Memory vs. Storage | PRR Computers, LLC

by Phil Rice
7 years ago

photoI stumbled upon an article at titled How to Check Your Computer’s Memory and found that its author had made a classic mistake in terminology, one I’ve had to clarify from time to time for people in our shop in Estero: using the word “memory” to refer to hard disk space.  So I thought I’d take a moment to clarify the distinction between these two valuable statistics.


The memory in a computer, otherwise known as the RAM, is the ultra high speed short term storage used by a computer to operate while the power is on.  Memory/RAM is fast because it’s basically stored in a magnetic field.  Memory/RAM is short term because it is reliant upon electrical current to operate.  When the power is turned off, any information that was stored in Memory is lost.  If you use your computer to create documents which you want to be there the next time you power on the computer, you’ll understand the importance of “Saving” your work.  When you “Save” a document, you’re telling the computer to take what is in the volatile high-speed RAM (Memory) and put it in to…


In today’s computers, long term storage of documents and data is accomplished by the use of a hard disk drive, or in some cases, a solid state drive.  Think of the hard drive as where things are “written down” to be remembered the next time the computer is powered on. That is in fact exactly what happens – data is written to the disk so it will survive long term.  When a document is “Saved,” this is where it’s put for you to retrieve later.

So, to recap:

Memory (RAM) is what the computer “knows” right now. Storage is what it can get hold of when it’s needed.

A few more quick notes about Memory and Storage:

  • Memory is held on one or more chips (above). Storage is usually an actual disk (below).
  • Your computer tends to have a lot more Storage than it has Memory.  Even though the two share a common unit of measure (bytes, megabytes, gigabytes, etc.), the amount of Memory required for good performance in a computer is much less than the amount of Storage required. You may have a few gigabytes of Memory, but a few hundred or a few thousand gigabytes of Storage.
  • Memory is way, way faster than Storage.  The read/write time of storage is measured in milliseconds (one thousandth of a second), while the read/write time of RAM is measured in nanoseconds (one billionth of a second).
  • An increase in Memory typically has a big impact on the overall speed of a computer; that’s more programs and info the computer can work with without “writing something down.”  An increase in Storage typically has very little effect – unless your Storage is very near full.  See Virtual Memory below.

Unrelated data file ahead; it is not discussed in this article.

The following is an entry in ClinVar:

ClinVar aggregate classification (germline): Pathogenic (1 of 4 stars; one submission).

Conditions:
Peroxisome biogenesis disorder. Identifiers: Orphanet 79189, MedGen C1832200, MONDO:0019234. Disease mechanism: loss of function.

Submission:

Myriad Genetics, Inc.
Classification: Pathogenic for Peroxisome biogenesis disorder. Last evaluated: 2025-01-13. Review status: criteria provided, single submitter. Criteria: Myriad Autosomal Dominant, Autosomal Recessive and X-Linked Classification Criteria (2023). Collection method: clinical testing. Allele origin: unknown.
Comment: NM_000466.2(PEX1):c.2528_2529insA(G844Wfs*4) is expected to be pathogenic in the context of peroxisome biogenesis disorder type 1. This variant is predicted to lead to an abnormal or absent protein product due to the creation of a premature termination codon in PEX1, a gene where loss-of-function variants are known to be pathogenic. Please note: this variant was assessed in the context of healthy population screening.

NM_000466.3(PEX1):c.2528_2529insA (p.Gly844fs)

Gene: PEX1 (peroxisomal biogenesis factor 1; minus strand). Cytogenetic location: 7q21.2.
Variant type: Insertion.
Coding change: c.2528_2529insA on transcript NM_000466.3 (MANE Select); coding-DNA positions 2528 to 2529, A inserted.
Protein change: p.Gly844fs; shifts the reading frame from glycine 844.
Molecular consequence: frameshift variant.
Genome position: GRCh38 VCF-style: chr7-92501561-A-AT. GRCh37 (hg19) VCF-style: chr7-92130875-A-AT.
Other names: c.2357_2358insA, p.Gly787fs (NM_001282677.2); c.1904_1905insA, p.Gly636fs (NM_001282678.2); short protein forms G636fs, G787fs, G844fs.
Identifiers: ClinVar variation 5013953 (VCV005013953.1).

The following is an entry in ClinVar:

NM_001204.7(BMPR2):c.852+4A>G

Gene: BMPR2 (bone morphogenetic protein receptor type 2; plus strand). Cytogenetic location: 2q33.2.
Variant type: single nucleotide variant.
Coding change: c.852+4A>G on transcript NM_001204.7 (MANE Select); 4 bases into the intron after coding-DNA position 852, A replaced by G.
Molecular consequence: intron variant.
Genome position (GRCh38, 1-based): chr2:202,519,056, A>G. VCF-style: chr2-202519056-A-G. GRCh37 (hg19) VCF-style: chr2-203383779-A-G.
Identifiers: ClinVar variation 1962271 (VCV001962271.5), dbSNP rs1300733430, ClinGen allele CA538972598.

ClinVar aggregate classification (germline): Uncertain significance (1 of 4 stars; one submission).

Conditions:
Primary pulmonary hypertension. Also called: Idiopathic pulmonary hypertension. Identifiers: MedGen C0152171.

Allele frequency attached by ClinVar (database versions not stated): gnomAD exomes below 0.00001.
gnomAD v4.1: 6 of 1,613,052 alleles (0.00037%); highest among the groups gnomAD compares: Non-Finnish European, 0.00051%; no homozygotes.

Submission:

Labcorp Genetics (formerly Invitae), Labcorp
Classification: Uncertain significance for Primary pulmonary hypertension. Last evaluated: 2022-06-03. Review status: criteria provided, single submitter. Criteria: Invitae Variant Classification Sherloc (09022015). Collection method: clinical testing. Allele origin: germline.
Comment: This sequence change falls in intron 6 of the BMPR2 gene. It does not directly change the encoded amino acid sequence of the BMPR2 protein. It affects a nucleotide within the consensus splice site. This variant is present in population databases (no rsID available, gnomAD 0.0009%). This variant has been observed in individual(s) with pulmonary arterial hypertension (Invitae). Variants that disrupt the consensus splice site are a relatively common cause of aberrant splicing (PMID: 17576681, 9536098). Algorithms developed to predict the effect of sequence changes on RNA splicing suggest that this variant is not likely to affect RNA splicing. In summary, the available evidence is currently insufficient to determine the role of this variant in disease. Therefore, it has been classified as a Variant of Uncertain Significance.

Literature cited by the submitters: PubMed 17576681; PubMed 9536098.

Virtual Memory

Ah, Virtual Memory.  Just when you thought things were nice and sparkling clear.  Virtual Memory (otherwise known as the “page file”) is actually an ingenious invention – but one your computer is better off not having to rely on much, if possible.

Decades ago, if a computer ran out of Memory/RAM, it would basically stop functioning.  Virtual Memory was invented as a way for a computer to cope with limited Memory/RAM.  Basically, Virtual Memory takes a piece of Storage space, and uses it as if it were Memory/RAM, usually when Memory/RAM is in short supply.  While this is nice in that the computer can do more with less, it’s doing so by using the drastically slower Storage device to do work that is best done by the blazing speed of Memory/RAM.

Virtual Memory settings can be tweaked and optimized, but it still makes use of the disk drive instead of the RAM chips, and that’s going to be much much slower in any scenario.

This is the primary reason why an increase in Memory/RAM often yields a magnificent performance boost to a computer, because more Memory/RAM means less reliance on the much slower Virtual Memory.

Bonus Note: Sleep / Hibernation

What exactly is happening when your computer goes into “Sleep” or “Hibernation” mode?  I’m glad you asked.

When your computer goes to Sleep, it is still making use of Memory/RAM, but in a much more power efficient way.  It is still reliant upon power, either from a laptop battery, or from a light drain on the power mains.  If power is completely cut off or expended, you’ll lose what you were working on if it wasn’t previously saved to disk.

When your computer Hibernates, the computer takes the entire contents of Memory/RAM and, well, “writes it down” onto the Storage device.  That way, the computer can be fully powered off for a rather extended period of time, and when powered on, it should resume right where you left off.  Note that because the hard disk is involved, it takes a little longer for a computer to fully wake from hibernation than from sleep… just like bears, for what it’s worth.

If your computer supports and uses a Hybrid Sleep mode, it actually does both of the above – it keeps things in a low power memory state, and it writes all of RAM to the disk.  This way, it can resume quickly (just like Sleep), but if power is lost/expended, it can still resume from disk (just like Hibernate).

I hope this helps clarify the difference between Memory and Storage.  It’s very helpful to understand this difference when shopping for a new computer, or when considering an upgrade of your existing computer.

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